Monday, September 21, 2020

Salt: Good or Bad?


There is a tendency to vilify certain foods by the health conscious crowd – potatoes are an example.  Whole potatoes are high-fiber, nutrient rich foods and the health problems resulting from potato consumption are not from consuming whole potatoes, but rather from consuming high-fat, high-calorie versions of potatoes, such as chips, fries and other processed foods.

The same issue pertains to salt.  Many health care professionals are promoting almost sodium-free diets, ignoring factors such as the type of salt consumed, the ratio of sodium to other nutrients in the diet, and the important role of sodium in health maintenance. 

Salt is essential to bone health

About 25% of the salt content of the body is stored in the bones and helps to make bones hard.  The body will draw on its salt stores, including salt stored in the bones, in order to compensate for low sodium levels in the blood stream, and to neutralize acidity resulting from poor diet.  Calcium is not the only mineral released from the bones in order to deal with acidity – in fact the body will deplete its salt stores first, before accessing stored calcium.

The Salt equilibrium

Salt also assists in maintaining osmotic equilibrium between both sides of the cell membrane, and assists in moving substances across the cell membrane.   When this process is operating properly, nutrients easily cross the membrane into the cells, and waste products easily exit the cells.   Physiological, emotional and mental well-being are dependent upon correct electrolyte and fluid balance, and this includes sodium. 

Salt & Water Utilization

The utilization of water is contingent upon salt, since salt helps escort water across the cell membrane.  Salt deficiency resulting in dehydration can lead to higher blood pressure as the body tried to compensate.  Taking diuretics can further aggravate the problem since diuretics tend to deplete potassium levels, placing people at even greater risk of developing heart disease.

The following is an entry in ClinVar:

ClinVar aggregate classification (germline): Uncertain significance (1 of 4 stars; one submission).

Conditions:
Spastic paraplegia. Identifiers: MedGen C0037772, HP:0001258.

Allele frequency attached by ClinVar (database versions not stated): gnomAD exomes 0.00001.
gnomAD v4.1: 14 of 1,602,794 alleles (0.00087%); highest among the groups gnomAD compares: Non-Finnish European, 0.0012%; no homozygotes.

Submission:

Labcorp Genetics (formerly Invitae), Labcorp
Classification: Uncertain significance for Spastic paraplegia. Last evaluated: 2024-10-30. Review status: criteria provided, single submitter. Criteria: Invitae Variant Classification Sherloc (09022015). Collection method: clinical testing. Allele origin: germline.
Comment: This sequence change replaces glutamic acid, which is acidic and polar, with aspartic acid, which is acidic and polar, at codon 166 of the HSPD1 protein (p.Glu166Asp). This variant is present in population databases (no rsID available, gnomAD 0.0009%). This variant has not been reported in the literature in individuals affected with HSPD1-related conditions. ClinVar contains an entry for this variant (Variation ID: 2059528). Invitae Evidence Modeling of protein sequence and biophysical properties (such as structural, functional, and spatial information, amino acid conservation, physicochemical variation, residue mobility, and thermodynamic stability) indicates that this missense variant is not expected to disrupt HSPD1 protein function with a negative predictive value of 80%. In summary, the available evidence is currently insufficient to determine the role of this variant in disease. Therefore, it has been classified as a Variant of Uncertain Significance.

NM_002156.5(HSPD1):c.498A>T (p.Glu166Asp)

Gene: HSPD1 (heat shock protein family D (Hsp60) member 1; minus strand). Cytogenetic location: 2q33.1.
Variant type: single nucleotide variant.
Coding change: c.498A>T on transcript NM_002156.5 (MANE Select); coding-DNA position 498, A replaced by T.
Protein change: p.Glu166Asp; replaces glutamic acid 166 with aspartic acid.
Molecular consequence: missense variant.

Natural Salts

Unrefined sea salt is a source of naturally-occurring iodine, needed for thyroid function.  Salt also plays an important role in digestion, since water and salt are components of the bicarbonates needed to neutralize the highly acid contents of the stomach prior to entry into the intestines. 

Here are some guidelines for salt consumption

  •  Use unrefined sea salt, which is nutrient-dense and does not contain  toxic ingredients, like aluminum, found in refined and processed salt.  Refined salt does not perform the same functions as unprocessed sea salt, and does not facilitate movement of nutrients into the cells, and removal of wastes from the cells
  • Consume the plant-based diet recommended by The Wellness Forum, since the ratio of salt to other nutrients such as magnesium and potassium is very important.  Additionally, the structure of the diet will reduce the amount of salt consumed since animal foods and processed foods, both concentrated sources of salt, are reduced sharply
  • Add sea salt to cooked foods, rather than cooking with it since cooking destroys many of the nutrients in the salt, and less salt is required in order for the food to taste salty
  • There are some people who are salt-sensitive and will need to restrict salt intake sharply in order to control blood pressure.  If you are one of those people, consuming mostly whole plant foods and refraining from adding salt will help to keep blood pressure at a healthy level.

Processed Salt & Conclusion

With many foods and nutrients, including salt, it is not the consumption of them that is problematic, but rather the consumption of refined and processed versions of the foods, combined with overall poor dietary habits, that creates ill health effects.

Medically trained in the UK. Writes on the subjects of injuries, healthcare and medicine. Contact me

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